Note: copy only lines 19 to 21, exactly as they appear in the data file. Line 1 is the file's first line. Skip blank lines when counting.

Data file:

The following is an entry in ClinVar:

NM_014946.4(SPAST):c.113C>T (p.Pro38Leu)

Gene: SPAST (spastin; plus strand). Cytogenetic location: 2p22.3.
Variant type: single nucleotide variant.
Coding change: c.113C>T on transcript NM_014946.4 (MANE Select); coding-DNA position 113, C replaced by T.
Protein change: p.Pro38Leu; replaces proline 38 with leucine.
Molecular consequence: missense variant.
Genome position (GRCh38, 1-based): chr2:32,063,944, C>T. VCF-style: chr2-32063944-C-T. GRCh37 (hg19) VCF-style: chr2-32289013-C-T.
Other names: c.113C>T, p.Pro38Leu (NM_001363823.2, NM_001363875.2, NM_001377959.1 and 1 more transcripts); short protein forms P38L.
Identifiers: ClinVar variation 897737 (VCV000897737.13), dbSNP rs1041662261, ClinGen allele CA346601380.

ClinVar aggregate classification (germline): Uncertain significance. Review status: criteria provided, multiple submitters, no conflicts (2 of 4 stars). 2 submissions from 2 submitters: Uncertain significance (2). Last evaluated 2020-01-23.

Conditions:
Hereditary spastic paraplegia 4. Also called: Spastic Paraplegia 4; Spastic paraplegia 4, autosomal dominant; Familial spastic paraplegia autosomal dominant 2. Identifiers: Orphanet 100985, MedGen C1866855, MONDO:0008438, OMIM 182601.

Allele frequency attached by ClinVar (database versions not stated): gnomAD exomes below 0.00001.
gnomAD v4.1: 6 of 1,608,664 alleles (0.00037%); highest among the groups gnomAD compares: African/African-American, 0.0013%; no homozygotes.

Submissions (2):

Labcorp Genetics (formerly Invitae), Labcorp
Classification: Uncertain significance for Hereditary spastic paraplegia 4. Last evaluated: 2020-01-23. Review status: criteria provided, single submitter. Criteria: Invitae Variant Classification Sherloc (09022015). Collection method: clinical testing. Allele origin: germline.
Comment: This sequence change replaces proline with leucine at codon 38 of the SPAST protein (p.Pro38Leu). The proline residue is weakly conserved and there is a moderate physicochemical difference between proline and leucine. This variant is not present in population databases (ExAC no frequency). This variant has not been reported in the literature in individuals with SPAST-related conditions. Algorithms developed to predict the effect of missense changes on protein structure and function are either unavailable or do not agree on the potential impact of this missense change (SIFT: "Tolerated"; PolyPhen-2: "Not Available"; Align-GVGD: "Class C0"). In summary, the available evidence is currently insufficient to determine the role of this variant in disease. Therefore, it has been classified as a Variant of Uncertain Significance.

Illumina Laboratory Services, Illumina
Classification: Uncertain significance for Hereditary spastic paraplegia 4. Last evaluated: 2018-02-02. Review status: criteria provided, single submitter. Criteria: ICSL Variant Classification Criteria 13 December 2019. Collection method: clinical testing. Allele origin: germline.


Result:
Comment: This sequence change replaces proline with leucine at codon 38 of the SPAST protein (p.Pro38Leu). The proline residue is weakly conserved and there is a moderate physicochemical difference between proline and leucine. This variant is not present in population databases (ExAC no frequency). This variant has not been reported in the literature in individuals with SPAST-related conditions. Algorithms developed to predict the effect of missense changes on protein structure and function are either unavailable or do not agree on the potential impact of this missense change (SIFT: "Tolerated"; PolyPhen-2: "Not Available"; Align-GVGD: "Class C0"). In summary, the available evidence is currently insufficient to determine the role of this variant in disease. Therefore, it has been classified as a Variant of Uncertain Significance.

Illumina Laboratory Services, Illumina
Classification: Uncertain significance for Hereditary spastic paraplegia 4. Last evaluated: 2018-02-02. Review status: criteria provided, single submitter. Criteria: ICSL Variant Classification Criteria 13 December 2019. Collection method: clinical testing. Allele origin: germline.